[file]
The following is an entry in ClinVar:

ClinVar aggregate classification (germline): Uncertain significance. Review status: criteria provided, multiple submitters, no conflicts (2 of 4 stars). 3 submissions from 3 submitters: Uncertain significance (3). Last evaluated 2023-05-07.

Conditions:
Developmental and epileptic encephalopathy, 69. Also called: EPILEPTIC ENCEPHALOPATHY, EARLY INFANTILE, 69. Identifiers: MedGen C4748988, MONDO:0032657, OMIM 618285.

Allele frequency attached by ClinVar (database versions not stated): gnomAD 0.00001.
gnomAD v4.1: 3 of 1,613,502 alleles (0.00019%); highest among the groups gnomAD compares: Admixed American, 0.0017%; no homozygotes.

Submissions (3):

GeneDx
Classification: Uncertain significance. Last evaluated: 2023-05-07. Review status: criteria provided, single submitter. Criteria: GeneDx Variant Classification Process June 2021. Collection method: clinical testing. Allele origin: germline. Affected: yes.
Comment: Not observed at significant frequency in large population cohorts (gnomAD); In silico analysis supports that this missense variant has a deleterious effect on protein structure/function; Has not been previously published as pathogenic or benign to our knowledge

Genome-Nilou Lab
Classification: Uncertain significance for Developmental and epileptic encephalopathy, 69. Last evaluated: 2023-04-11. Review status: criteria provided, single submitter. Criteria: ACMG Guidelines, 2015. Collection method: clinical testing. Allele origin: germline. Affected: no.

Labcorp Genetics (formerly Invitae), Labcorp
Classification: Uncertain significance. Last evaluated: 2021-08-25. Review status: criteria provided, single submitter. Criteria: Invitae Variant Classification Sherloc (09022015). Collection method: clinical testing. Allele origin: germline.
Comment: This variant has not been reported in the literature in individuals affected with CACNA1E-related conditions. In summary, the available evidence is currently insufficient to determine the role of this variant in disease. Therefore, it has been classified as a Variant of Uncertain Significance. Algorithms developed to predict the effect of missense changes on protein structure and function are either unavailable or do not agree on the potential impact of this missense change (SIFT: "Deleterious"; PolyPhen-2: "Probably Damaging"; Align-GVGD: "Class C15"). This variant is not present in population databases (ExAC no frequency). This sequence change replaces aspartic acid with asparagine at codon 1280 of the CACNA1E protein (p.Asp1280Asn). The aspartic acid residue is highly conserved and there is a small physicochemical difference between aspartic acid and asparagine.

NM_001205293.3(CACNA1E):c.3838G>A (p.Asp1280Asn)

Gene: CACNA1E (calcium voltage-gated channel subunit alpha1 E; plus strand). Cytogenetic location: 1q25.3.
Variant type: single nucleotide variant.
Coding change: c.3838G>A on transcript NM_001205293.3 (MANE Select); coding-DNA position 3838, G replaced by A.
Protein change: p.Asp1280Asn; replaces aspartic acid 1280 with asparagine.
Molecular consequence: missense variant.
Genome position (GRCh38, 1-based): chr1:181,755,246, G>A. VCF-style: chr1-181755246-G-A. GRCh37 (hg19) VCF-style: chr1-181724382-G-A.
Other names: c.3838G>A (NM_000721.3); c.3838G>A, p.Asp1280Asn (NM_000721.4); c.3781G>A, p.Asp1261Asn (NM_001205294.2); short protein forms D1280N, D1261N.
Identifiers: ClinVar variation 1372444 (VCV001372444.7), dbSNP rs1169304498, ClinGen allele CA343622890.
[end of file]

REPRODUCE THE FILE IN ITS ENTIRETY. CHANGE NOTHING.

The following is an entry in ClinVar:

ClinVar aggregate classification (germline): Uncertain significance. Review status: criteria provided, multiple submitters, no conflicts (2 of 4 stars). 3 submissions from 3 submitters: Uncertain significance (3). Last evaluated 2023-05-07.

Conditions:
Developmental and epileptic encephalopathy, 69. Also called: EPILEPTIC ENCEPHALOPATHY, EARLY INFANTILE, 69. Identifiers: MedGen C4748988, MONDO:0032657, OMIM 618285.

Allele frequency attached by ClinVar (database versions not stated): gnomAD 0.00001.
gnomAD v4.1: 3 of 1,613,502 alleles (0.00019%); highest among the groups gnomAD compares: Admixed American, 0.0017%; no homozygotes.

Submissions (3):

GeneDx
Classification: Uncertain significance. Last evaluated: 2023-05-07. Review status: criteria provided, single submitter. Criteria: GeneDx Variant Classification Process June 2021. Collection method: clinical testing. Allele origin: germline. Affected: yes.
Comment: Not observed at significant frequency in large population cohorts (gnomAD); In silico analysis supports that this missense variant has a deleterious effect on protein structure/function; Has not been previously published as pathogenic or benign to our knowledge

Genome-Nilou Lab
Classification: Uncertain significance for Developmental and epileptic encephalopathy, 69. Last evaluated: 2023-04-11. Review status: criteria provided, single submitter. Criteria: ACMG Guidelines, 2015. Collection method: clinical testing. Allele origin: germline. Affected: no.

Labcorp Genetics (formerly Invitae), Labcorp
Classification: Uncertain significance. Last evaluated: 2021-08-25. Review status: criteria provided, single submitter. Criteria: Invitae Variant Classification Sherloc (09022015). Collection method: clinical testing. Allele origin: germline.
Comment: This variant has not been reported in the literature in individuals affected with CACNA1E-related conditions. In summary, the available evidence is currently insufficient to determine the role of this variant in disease. Therefore, it has been classified as a Variant of Uncertain Significance. Algorithms developed to predict the effect of missense changes on protein structure and function are either unavailable or do not agree on the potential impact of this missense change (SIFT: "Deleterious"; PolyPhen-2: "Probably Damaging"; Align-GVGD: "Class C15"). This variant is not present in population databases (ExAC no frequency). This sequence change replaces aspartic acid with asparagine at codon 1280 of the CACNA1E protein (p.Asp1280Asn). The aspartic acid residue is highly conserved and there is a small physicochemical difference between aspartic acid and asparagine.

NM_001205293.3(CACNA1E):c.3838G>A (p.Asp1280Asn)

Gene: CACNA1E (calcium voltage-gated channel subunit alpha1 E; plus strand). Cytogenetic location: 1q25.3.
Variant type: single nucleotide variant.
Coding change: c.3838G>A on transcript NM_001205293.3 (MANE Select); coding-DNA position 3838, G replaced by A.
Protein change: p.Asp1280Asn; replaces aspartic acid 1280 with asparagine.
Molecular consequence: missense variant.
Genome position (GRCh38, 1-based): chr1:181,755,246, G>A. VCF-style: chr1-181755246-G-A. GRCh37 (hg19) VCF-style: chr1-181724382-G-A.
Other names: c.3838G>A (NM_000721.3); c.3838G>A, p.Asp1280Asn (NM_000721.4); c.3781G>A, p.Asp1261Asn (NM_001205294.2); short protein forms D1280N, D1261N.
Identifiers: ClinVar variation 1372444 (VCV001372444.7), dbSNP rs1169304498, ClinGen allele CA343622890.